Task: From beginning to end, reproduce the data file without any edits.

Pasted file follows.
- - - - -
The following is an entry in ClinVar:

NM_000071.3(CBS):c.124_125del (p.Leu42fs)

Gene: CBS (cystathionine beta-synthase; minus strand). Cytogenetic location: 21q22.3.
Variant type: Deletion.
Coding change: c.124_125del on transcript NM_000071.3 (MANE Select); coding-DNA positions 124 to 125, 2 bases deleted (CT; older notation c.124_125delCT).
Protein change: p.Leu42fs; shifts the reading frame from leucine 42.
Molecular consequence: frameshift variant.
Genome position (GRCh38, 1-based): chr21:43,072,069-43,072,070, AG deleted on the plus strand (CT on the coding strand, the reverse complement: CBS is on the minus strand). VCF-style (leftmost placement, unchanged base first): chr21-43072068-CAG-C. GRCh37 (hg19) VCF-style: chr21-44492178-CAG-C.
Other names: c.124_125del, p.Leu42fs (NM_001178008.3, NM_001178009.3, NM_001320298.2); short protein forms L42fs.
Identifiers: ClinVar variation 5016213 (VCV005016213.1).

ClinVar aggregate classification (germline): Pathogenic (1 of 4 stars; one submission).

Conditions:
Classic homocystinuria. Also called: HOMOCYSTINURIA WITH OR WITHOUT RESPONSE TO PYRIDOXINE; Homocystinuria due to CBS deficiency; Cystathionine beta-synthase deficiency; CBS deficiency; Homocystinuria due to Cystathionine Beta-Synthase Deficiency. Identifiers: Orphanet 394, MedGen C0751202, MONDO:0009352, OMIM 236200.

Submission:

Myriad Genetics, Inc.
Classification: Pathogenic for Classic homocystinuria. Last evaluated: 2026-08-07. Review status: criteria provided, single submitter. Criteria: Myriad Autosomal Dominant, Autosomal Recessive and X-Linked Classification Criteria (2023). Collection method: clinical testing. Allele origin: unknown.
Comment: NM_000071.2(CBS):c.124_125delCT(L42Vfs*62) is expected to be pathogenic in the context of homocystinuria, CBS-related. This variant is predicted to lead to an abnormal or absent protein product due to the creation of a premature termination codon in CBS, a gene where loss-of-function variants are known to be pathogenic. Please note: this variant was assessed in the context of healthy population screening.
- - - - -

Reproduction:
The following is an entry in ClinVar:

NM_000071.3(CBS):c.124_125del (p.Leu42fs)

Gene: CBS (cystathionine beta-synthase; minus strand). Cytogenetic location: 21q22.3.
Variant type: Deletion.
Coding change: c.124_125del on transcript NM_000071.3 (MANE Select); coding-DNA positions 124 to 125, 2 bases deleted (CT; older notation c.124_125delCT).
Protein change: p.Leu42fs; shifts the reading frame from leucine 42.
Molecular consequence: frameshift variant.
Genome position (GRCh38, 1-based): chr21:43,072,069-43,072,070, AG deleted on the plus strand (CT on the coding strand, the reverse complement: CBS is on the minus strand). VCF-style (leftmost placement, unchanged base first): chr21-43072068-CAG-C. GRCh37 (hg19) VCF-style: chr21-44492178-CAG-C.
Other names: c.124_125del, p.Leu42fs (NM_001178008.3, NM_001178009.3, NM_001320298.2); short protein forms L42fs.
Identifiers: ClinVar variation 5016213 (VCV005016213.1).

ClinVar aggregate classification (germline): Pathogenic (1 of 4 stars; one submission).

Conditions:
Classic homocystinuria. Also called: HOMOCYSTINURIA WITH OR WITHOUT RESPONSE TO PYRIDOXINE; Homocystinuria due to CBS deficiency; Cystathionine beta-synthase deficiency; CBS deficiency; Homocystinuria due to Cystathionine Beta-Synthase Deficiency. Identifiers: Orphanet 394, MedGen C0751202, MONDO:0009352, OMIM 236200.

Submission:

Myriad Genetics, Inc.
Classification: Pathogenic for Classic homocystinuria. Last evaluated: 2026-08-07. Review status: criteria provided, single submitter. Criteria: Myriad Autosomal Dominant, Autosomal Recessive and X-Linked Classification Criteria (2023). Collection method: clinical testing. Allele origin: unknown.
Comment: NM_000071.2(CBS):c.124_125delCT(L42Vfs*62) is expected to be pathogenic in the context of homocystinuria, CBS-related. This variant is predicted to lead to an abnormal or absent protein product due to the creation of a premature termination codon in CBS, a gene where loss-of-function variants are known to be pathogenic. Please note: this variant was assessed in the context of healthy population screening.